S’pore should set up ‘functioning recycling industry’ that is not reliant on market forces: Grace Fu
SINGAPORE ꟷ Singapore needs to reassess its “karung guni” system of recycling and establish a “functioning recycling industry” to reduce the current system’s dependence on market forces, said Ms Grace Fu on Wednesday (Nov 25).
- Singapore’s recycling industry, which relies on karung guni men, is subject to market forces, said Ms Grace Fu
- To reduce this reliance, Singapore needs to set up its own recycling facility
- She was speaking during a question and answer session at MSE’s year-end appreciation event
- On Singapore’s push for greater food self-reliance, Ms Fu said traditional farmers need to lift their yield given land constraints
SINGAPORE ꟷ Singapore needs to reassess its “karung guni” system of recycling and establish a “functioning recycling industry” to reduce the current system’s dependence on market forces, said Ms Grace Fu, the Minister for Sustainability and the Environment, on Wednesday (Nov 25).
Rag-and-bone men, colloquially known as karung guni men, have typically collected recyclables from households before selling them to companies which may export them.
However, this means that the recycling industry is subject to decisions made by export markets, Ms Fu said.
“So when China, Malaysia or Indonesia stopped importation, you’ll find that actually there’s nowhere to export our plastic waste,” Ms Fu said, adding that Singapore needs to set up its own recycling facility and find better ways to extract value from waste.
Ms Grace Fu, Minister for Sustainability and the Environment, speaking at a year-end appreciation event for her ministry. Photo: MSE
She was responding to a question on the outlook for Singapore’s sustainability landscape in a question-and-answer session at the Ministry of Sustainability and the Environment’s (MSE) year-end appreciation event, held at the Environment Building and live-streamed on MSE’s Facebook page.
The event marked the launch of the first call for applications for the SG Eco Fund, a S$50 million fund to support ground-up projects that promote environmental sustainability in Singapore while involving the community.
The one-hour session was moderated by Mr Darren Tan, the head of education and community outreach at urban farm ComCrop, and also included Minister of State Desmond Tan.
Ms Fu spoke extensively on Singapore’s strategy to achieve its goal of meeting 30 per cent of its nutritional needs with locally produced food by 2030.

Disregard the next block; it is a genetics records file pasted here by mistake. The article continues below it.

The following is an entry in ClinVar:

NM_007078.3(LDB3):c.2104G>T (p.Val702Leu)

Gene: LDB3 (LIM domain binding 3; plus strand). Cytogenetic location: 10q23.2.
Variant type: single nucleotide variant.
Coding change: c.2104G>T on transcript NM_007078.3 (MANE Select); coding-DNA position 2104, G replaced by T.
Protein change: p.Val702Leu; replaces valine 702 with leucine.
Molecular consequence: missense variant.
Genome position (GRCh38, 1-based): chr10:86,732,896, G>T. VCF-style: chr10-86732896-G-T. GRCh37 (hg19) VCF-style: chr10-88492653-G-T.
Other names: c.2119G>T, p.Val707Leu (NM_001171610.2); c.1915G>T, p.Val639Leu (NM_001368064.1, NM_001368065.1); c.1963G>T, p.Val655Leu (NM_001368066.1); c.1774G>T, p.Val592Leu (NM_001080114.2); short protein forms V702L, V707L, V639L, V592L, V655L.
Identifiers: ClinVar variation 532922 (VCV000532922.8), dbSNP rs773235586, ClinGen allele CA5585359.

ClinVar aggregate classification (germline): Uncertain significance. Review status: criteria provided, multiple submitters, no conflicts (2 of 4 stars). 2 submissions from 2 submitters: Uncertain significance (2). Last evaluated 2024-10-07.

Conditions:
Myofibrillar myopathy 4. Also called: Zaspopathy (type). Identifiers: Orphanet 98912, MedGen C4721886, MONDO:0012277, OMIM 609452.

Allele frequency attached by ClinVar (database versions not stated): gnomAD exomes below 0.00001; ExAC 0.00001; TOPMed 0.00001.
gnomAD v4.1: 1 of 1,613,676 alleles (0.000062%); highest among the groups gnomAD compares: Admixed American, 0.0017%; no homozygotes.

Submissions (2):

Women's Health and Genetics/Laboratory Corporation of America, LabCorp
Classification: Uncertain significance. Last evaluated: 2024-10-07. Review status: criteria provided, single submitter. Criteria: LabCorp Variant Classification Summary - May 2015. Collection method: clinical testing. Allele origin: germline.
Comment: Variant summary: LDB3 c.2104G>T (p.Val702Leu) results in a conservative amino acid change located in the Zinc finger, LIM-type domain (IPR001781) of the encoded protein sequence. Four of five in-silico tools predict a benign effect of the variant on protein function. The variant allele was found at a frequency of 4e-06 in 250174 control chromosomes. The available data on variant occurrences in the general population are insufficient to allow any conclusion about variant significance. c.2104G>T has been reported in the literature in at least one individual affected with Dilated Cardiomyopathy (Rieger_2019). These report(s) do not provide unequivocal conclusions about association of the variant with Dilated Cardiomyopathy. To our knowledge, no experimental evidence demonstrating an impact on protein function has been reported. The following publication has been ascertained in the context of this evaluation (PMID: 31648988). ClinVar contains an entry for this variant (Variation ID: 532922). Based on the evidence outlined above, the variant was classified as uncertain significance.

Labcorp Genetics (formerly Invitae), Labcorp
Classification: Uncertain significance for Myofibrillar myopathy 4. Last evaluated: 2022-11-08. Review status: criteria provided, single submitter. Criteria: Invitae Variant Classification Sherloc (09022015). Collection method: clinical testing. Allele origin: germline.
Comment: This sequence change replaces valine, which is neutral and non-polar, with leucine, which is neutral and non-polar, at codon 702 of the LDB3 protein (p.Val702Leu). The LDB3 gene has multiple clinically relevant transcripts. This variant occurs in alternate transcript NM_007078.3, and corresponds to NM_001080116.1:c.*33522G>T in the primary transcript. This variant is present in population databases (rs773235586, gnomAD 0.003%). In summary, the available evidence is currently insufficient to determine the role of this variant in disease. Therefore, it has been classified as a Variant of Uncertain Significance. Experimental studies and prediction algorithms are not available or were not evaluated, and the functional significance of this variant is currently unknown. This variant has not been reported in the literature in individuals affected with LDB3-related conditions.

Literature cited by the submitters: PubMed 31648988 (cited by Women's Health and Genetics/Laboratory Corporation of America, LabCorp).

Dubbed the “30 by 30” goal, the strategy involves adopting research and development as well as technology to help local farms increase their yield.
Responding to a question on whether the Government’s push for farms to adopt technology could leave behind traditional farmers who are unable to make the shift to high-tech farming, Ms Fu said that the Government is not looking to acquire the land of older farms before their leases are up.
However, the Government wants conventional farmers to think of ways to increase their yield, given that Singapore is looking to reach its “30 by 30” goal amid land constraints.
Although it is “nostalgic” to see farmers work on soil, Ms Fu said that the industry will have to improve its productivity to make farming a more viable career option for young Singaporeans.
On whether urban farming may be environmentally sustainable given that it requires more resources to produce yield, Mr Tan, the moderator, said that it was important to consider the local context.
For example, if all of Singapore’s farms were to be soil-based, the farming industry would need a land area seven times the size of Singapore to produce enough food for the entire population.
On the other hand, importing sustainably-grown food from overseas would also have an impact on Singapore’s carbon footprint, said Mr Tan.
With land and labour cost being expensive in Singapore, producing intensively through urban farming is “actually quite sustainable”, said Mr Tan, who gave the example of how hydroponics farming conserves resources by requiring less water than conventional farming.
Chiming in, Ms Fu said that while the Government supports farms through grants and land allocation, it does not subsidise operating costs as farms need to prove that they can be commercially sustainable.
“So all the explicit costs have to be costed, and you have to make it work,” said Ms Fu.
Related topicskarung guni waste environment recycling Grace Fu
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